Banks now warming up to 'risky' SMEs for survival
By Patrick Alushula
| Sep 19th 2017 | 4 min read
Banks are warming up to small businesses through tailored products meant to woo them from the grip of shylocks.
From large banks to small ones, unique products are being developed to woo Small and Medium-sized Enterprises (SMEs). Though many banks are still uneasy to commit their money to SMEs, some progress is being made.
With most banks having posted a drop in their net profits in six months to June 2017 and a dip interest income, they are cautiously beginning to warm up to a sector they had left at the mercy of Shylocks and microfinances.
George Bodo, an investment analyst says launching SME products may not be sustainable for many lenders. “I don’t find any sustainability in banks launching SME-focused products because banks have already withdrawn them from their shelves, especially the unsecured and semi-secured products,” he says.
Since SMEs don’t usually have the fixed assets that banks require as collateral with Financial Sector Deepening noting in its latest report, that it is hard for small businesses to get financed. “SMEs are the key to unlocking Kenya’s economic growth but without finance, they’re languishing. Stuck in the grey area between the formal and informal sector, SMEs are perceived as risky,” noted the report.
Credit to the private sector was growing at 4.7 per cent by September last year has more than halved to 2.1 per cent in May then to 0.84 in June as banks reduced lending to key sectors.
However, credit survey by Central Bank of Kenya (CBK) show that about 22 commercial banks indicated that interest rate capping had negatively affected lending to SMEs.
“Interest rate capping has compelled banks to increase their risk mitigation measures. As a result, this has locked out potential customers below certain risk thresholds on existing products standards,” notes CBK.
Banks price their loans based on the borrowers risk and interest rate capping has seen lenders focus more on those companies that demonstrate their ability to repay credit.
“We have seen in 11 months lending to SMEs drop by as much as Sh13 billion, which is a substantial setback for the economy,” says KBA.
However, beyond these pessimistic statistics are many banks opening up their arms to micro, small and medium enterprises (MSMEs) and SMEs.
According to data from Kenya National Bureau of Statistics, Kenya has a about 1.7 million MSMEs of which many do not survive beyond two years. The International Finance Corporation estimates that SMEs in Kenya have an annual credit gap of over $6 billion (Sh630 billion).
Initially, SMEs that approached banks for credit were either given the loan at high interest rate since they carry high risks or were denied the same due to opaque business plans.
According to KenolKobil Managing Director David Ohana, high interest rates only serve to kill many small businesses. “There is no business in Kenya today where you can put money and repay 20 per cent unless if you cut corners,” said Ohana.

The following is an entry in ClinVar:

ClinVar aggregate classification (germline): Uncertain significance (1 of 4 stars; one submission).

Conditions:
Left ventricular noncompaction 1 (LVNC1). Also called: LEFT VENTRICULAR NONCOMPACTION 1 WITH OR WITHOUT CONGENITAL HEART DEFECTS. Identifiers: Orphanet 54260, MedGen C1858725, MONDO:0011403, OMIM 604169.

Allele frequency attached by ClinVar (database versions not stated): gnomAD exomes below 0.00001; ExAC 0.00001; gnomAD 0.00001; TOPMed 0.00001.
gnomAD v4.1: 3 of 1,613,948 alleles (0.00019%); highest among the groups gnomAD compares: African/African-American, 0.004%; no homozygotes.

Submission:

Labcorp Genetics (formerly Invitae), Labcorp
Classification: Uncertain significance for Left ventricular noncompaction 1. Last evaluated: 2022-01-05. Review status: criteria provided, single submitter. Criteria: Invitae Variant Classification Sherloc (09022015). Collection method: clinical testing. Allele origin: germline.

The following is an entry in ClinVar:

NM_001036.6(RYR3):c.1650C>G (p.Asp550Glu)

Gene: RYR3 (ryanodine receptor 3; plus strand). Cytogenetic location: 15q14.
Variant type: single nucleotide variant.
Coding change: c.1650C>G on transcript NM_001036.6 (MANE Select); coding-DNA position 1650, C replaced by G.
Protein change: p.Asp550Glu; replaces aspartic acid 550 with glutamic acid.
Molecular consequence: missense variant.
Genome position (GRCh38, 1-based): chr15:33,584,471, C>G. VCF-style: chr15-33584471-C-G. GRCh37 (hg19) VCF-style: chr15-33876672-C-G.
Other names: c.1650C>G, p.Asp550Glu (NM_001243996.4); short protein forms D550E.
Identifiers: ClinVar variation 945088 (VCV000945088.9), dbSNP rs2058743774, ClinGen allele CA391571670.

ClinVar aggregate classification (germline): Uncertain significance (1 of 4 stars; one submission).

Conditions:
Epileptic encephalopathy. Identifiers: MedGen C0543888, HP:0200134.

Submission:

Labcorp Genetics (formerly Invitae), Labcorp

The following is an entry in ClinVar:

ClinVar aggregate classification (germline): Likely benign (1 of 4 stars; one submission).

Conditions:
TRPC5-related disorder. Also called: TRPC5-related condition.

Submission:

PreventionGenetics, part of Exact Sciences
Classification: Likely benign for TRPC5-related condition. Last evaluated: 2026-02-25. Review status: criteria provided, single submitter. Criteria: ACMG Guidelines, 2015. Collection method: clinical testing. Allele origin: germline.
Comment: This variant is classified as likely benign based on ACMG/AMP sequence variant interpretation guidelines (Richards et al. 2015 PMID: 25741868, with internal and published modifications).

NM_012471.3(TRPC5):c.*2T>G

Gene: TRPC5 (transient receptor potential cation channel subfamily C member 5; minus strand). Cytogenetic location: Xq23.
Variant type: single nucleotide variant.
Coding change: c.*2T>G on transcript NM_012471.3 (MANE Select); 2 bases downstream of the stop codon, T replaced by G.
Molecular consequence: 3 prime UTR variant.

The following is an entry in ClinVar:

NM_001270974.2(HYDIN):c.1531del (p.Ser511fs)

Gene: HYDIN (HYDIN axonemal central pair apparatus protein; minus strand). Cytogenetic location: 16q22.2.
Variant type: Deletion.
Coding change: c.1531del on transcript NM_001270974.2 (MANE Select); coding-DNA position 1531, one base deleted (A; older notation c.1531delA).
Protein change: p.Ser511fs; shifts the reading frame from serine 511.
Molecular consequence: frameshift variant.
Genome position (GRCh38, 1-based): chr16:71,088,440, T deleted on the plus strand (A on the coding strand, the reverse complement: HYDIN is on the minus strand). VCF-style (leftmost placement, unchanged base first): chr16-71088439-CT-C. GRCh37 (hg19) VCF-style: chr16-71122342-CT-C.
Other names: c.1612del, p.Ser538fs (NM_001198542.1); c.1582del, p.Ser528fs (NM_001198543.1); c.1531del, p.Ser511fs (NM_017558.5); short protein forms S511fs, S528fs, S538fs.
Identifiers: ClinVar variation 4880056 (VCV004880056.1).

With interest rates capped and lenders competing on volumes of quality loans given out, they are choosing to help MSMEs rise above poor book keeping and weak cash flow management practices to make them loanable.
KBA has partnered with Kenya Institute of Management to develop a curriculum for MSMEs dubbed ‘Inuka Enterprise Development’. The Sh100 million project is meant de-risk SMEs to enable them access capital.
The free training will see about 2,000 MSMEs benefit in the first year.The same programme will be rolled out next month. It is open to businesses with turnover of up to Sh250 million. It is promising to lend each MSME up to Sh10 million.
Such a move will be a continuation of the agreement that banks had signed with CBK to commit part of their loan book to small businesses. This was prior to the capping of interest rates.
KBA Chief Executive Habil Olaka told Financial Standard that the drive to make SMEs loanable has not been slowed by capping of interest rates.
“The controls on rates did complicate matters but only in regards to the proposed lending of Sh30 billion at 14.5 per cent for SMEs. With Parliament choosing to cap interest rates, this proposal was nullified,” said Olaka.
CBK Governor Dr Patrick Njoroge recently said banks have developed new business models in quest to have lower interest rates founded on disciplined behaviour in the credit market.
Banks are also finding ways to warm up to small businesses despite the cap. In July, Barclays Bank through the financing model dubbed ‘Enterprise and supply Chain Development programme said SMEs that supply goods and services to large corporates will only be required to prove existence of valid contract with established firms to access credit.
“SMEs will only be required to have contracts to supply goods and services to given companies. We want to depart from traditional lending procedures of ‘bring the collateral’ first,” said BBK Director James Agin.
BBK is set to lend Sh130 million in the next six months out of the Sh300 million it has dedicated to the programme over one year.
This targets SMEs that have been in business for at least two years.
About 50 SMEs are being targeted for a start. In addition, SMEs will enjoy training to help streamline their businesses in areas such as record keeping and finance management.
In June, Standard Chartered Bank increased funding to SMEs by 30 per cent with at least Sh10 million annual turnover and having been in business for a least three years. In October last year, National Bank launched a Sh2 billion revolving fund for SMEs while KCB rolled out a five-year Sh50 billion youth entrepreneurship programme to nurture and support small businesses the same year.
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